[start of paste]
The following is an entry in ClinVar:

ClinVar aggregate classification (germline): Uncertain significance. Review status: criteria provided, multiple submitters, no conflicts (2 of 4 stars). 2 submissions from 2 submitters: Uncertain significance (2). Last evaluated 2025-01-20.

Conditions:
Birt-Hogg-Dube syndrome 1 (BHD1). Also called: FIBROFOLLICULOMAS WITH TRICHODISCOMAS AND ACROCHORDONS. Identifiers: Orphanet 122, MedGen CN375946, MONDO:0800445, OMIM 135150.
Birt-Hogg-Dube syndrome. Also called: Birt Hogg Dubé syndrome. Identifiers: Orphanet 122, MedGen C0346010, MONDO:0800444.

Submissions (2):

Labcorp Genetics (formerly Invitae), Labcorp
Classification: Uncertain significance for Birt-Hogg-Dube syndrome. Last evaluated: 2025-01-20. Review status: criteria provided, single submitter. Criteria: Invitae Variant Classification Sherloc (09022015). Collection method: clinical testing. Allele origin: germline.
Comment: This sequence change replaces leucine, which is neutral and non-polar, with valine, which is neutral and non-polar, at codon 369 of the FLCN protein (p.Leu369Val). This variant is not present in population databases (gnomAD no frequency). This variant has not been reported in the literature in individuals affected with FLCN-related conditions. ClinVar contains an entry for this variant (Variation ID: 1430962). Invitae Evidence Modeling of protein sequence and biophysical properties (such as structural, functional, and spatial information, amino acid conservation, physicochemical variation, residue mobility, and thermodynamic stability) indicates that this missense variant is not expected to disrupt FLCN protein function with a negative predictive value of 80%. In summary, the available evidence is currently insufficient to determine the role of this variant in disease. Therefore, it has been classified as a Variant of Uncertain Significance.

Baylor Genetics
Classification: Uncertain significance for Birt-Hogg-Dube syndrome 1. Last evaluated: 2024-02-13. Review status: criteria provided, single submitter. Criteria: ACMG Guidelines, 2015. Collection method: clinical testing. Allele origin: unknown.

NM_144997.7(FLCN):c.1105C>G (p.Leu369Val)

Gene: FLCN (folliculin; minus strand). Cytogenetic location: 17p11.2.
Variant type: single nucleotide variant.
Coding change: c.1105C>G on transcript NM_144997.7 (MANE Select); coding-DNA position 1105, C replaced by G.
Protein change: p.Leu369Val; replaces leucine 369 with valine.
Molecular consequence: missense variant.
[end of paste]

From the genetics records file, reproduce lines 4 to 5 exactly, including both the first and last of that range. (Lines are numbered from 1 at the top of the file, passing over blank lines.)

Birt-Hogg-Dube syndrome 1 (BHD1). Also called: FIBROFOLLICULOMAS WITH TRICHODISCOMAS AND ACROCHORDONS. Identifiers: Orphanet 122, MedGen CN375946, MONDO:0800445, OMIM 135150.
Birt-Hogg-Dube syndrome. Also called: Birt Hogg Dubé syndrome. Identifiers: Orphanet 122, MedGen C0346010, MONDO:0800444.